The Internet is thriving on the trade and exchange of personal data, legal or otherwise. Personal data fuels a €272 billion economy of ad and ad blockers, real and fake news, real and satirical media; In short, almost all activity online. Where there are illegal practices, the law can barely be enforced. An Internet service that finds it hard to comply with some practices can move itself to a different jurisdiction and still provide the same service. For a stewardship body to have real influence it needs to understand all the different levers to have a chance at being effective and it must also understand the limits of legislation and the potential moral hazard it creates for digital services. If compliance or stewardship guidance is costly both in terms of economic costs and goodwill from the market, digital services can find another jurisdiction, leaving only the organisations that comply to carry the cost of compliance while others will cream off revenues to a jurisdiction outside the boundaries of legislation. Not only will this reduce the competitiveness of national industries and organisations in the digital economy, the state will lose the ability to tax digital services. The recent cases of Amazon and Apple reinforce this.
For this reason, this provocation deals almost entirely with economic levers.
In the short term, it is important to consider treatment only of data that hold the highest risks, of which they are often also providing the greatest gains. In other words, it is not merely the content of the data that is risky e.g. personal data; but where they are held and how they are accessible. Highly personal data locked down without any access by the organisation outside of their own offices (i.e. not cloud enabled) would have lower risk than data that can be accessed. In other words, there is a need to address data that has high mobility – because mobility of data brings opportunities and risks. By self-selection, firms that allow their data to be most mobile would want to reap the greatest opportunities – they must be aware of the costs, and data governance must be aware of the economic levers for both risks and opportunities brought about by data that has high mobility.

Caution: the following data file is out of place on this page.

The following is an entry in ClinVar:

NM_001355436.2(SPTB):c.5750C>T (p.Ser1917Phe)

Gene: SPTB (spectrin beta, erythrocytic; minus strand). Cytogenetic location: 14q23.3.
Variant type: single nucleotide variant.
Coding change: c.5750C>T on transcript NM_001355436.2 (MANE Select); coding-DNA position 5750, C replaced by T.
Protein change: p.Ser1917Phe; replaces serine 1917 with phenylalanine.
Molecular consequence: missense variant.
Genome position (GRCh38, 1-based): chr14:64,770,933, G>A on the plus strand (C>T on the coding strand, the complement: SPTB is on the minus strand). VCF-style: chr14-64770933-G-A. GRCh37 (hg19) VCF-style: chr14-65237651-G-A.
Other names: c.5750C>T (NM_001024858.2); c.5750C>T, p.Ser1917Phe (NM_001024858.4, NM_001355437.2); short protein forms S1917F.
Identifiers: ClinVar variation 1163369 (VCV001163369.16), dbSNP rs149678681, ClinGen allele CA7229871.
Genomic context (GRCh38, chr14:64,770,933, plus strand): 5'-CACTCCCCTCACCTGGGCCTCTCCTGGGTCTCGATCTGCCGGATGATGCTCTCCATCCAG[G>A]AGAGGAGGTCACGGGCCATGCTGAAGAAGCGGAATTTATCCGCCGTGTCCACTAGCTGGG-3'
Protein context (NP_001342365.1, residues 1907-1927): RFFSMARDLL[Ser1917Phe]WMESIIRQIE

The short-term priority is to engage, document and report the economic levers.
Engage with supply: Engage with tech and non-tech companies that hold personal data. Understand their costs, risks, and opportunities. Engage with IoT device makers and apps that are generating petabytes personal data, some anonymising and selling them to fund their activities. Others are expunging personal data to mitigate risks. Understand practices and motivations. Summarise the economic levers that would influence supply and potential interventions.
Engage with demand: Get a full understanding of what models are fuelling the 31 billion dollar Advertising tech market. Specifically, this market buys ‘signals’ which are transformed personal data that tells the marketer the person’s propensity to receive what kind of messages, content, ads etc. Transformation of data to signals is what fuels the personal data economy. Raw personal data is still valuable, but its proportion of real worth is likely to be the same worth of a lump of charcoal to the beautiful diamond sold in retail shops. The multiplier effect from the multiple transformation levels (whether within one organisation such as Google, or in the market such as other big data or analytics firms selling insights) cannot be underestimated. Google profits from personal data not because they trade it, but because they can convert data into signals. Hence USD31b advertising economy can generate create a company with a market capitalisation of USD600b. A good understanding of the monetisation, revenue streams, and intermediaries is needed – see how complex the landscape is. http://chiefmartec.com/2016/03/marketing-technology-landscape-supergraphic-2016/